- Be precise when you tell a client you’ll get back to them. Let them know when they can expect to hear from you, and, if there’s a change, keep them informed. It’s a matter of trust.
- When there’s a problem, take ownership. Now the client can relax and not worry about what might go wrong. They know someone will follow through for them.
- Acknowledge purchase anniversaries. Shows your appreciation and keeps you top of mind. Like acknowledging birthdays, sending a personalized letter or email is a good reason to reach out and could lead to additional sales opportunities.
- Check in with clients a week after making a purchase. Make it a time to ask if they have questions or concerns and what they like best about their new coverage. They’ll appreciate your continued interest; that you haven’t forgotten them.
- Use the one word that reassures clients. When they ask you to do something, say, “Sure.” Then figure out what to do—and do it.
- Help clients avoid “buyer’s remorse.” They always want to feel good about their purchases. Yet, feelings of uncertainty often set in and they doubt their decision. To help them avoid getting “cold feet,” remind them why they bought the policy, what they liked most about it and share third party testimonials to validate their decision. Reinforce its value: “This will provide you with peace of mind knowing your loved ones will be taken care of,” or “You’ve made a terrific choice.”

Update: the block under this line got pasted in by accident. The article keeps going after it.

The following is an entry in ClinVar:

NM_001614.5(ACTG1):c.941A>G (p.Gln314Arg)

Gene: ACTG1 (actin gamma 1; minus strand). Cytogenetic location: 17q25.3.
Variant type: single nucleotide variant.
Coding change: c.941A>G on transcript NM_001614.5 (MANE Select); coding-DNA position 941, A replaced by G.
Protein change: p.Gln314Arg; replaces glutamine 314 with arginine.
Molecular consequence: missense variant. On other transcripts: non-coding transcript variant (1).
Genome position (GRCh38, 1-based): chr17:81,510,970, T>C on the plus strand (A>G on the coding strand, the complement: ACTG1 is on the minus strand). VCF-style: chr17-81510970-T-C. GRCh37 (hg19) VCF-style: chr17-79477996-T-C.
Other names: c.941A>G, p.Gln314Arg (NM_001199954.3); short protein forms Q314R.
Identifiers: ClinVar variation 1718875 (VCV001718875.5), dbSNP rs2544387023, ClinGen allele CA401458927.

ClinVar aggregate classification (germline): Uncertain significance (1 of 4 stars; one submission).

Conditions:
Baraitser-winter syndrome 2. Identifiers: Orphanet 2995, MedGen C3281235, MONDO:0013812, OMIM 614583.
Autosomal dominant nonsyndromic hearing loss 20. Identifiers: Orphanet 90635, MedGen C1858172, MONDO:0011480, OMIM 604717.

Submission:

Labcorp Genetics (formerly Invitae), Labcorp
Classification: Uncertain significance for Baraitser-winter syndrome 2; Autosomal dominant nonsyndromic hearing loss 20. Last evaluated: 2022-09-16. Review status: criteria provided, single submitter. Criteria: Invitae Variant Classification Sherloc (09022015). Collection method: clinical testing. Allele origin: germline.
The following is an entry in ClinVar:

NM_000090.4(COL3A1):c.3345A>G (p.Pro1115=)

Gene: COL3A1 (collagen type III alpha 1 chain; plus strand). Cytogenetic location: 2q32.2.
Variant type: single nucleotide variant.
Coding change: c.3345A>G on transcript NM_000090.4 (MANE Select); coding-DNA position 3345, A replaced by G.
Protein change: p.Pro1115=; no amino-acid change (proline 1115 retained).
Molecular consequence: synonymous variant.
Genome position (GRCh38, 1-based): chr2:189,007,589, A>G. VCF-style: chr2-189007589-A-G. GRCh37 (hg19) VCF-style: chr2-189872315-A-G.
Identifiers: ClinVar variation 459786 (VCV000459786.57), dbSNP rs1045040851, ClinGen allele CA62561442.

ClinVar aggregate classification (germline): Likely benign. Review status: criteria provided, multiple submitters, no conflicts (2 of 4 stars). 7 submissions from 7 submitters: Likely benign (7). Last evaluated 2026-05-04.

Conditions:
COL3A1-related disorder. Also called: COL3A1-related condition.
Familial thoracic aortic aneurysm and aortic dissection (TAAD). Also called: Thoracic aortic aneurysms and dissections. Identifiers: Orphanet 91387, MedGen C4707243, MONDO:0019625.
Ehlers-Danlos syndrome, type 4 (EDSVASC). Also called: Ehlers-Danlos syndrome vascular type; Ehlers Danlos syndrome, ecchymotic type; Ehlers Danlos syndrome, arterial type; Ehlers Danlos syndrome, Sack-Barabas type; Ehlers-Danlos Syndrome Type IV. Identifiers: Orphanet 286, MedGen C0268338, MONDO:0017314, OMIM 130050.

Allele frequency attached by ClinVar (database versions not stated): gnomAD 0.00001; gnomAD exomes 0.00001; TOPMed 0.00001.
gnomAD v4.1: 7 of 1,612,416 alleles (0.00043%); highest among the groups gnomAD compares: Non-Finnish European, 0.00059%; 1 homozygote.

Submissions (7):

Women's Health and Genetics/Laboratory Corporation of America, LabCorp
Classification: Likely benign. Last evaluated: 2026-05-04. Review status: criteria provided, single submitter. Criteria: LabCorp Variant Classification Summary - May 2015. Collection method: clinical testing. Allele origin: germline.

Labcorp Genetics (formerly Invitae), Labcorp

- Always say “Thank you.” Every conversation is an opportunity to express appreciation for them being a client, whether it’s responding to a problem or issue, providing a quote or a recommendation.
- Stay in touch. Getting clients is hard work; keeping then is even more demanding. Send periodic emails, but don’t make them ads! “Buy, buy, buy” drives them away. Offer helpful information and be sure to ask their opinion of a product, service, or customer experience.
Most agencies want to do the right thing by their customers. Yet, far too many fall short, believing that giving them a good deal or schmoozing them is all it takes. It isn’t.
More from John Graham:
- Present your way to the top: 7 rules for building confidence
- The ‘no sale’ signals: Why prospects won’t buy from you
- Why prospecting fails and what to do about it
John Graham of GrahamComm is a marketing and sales strategy consultant and business writer. He is the creator of “Magnet Marketing,” and publishes a free monthly eBulletin, “No Nonsense Marketing & Sales Ideas.” Contact him at [email protected], 617-774-9759 or johnrgraham.com.
- 2016 FMO Executive Outlook, Part I: The M&A climate, planning for the DOL Fiduciary Rule, other key challenges
- Prudential restructures U.S. life and annuity business in effort to expand customer value proposition
- What it takes to be an ‘Agent for the Future’
- Wearables and telematics on verge of huge impact in P&C markets
- Next wave of fee-based FIAs hit the market
- How great credit/no credit impacts auto insurance premiums
- 4 Real Life Stories: Life Happens honors agents for exhibiting outstanding client service
- Optional benefits: Changing a ‘no’ to a ‘yes’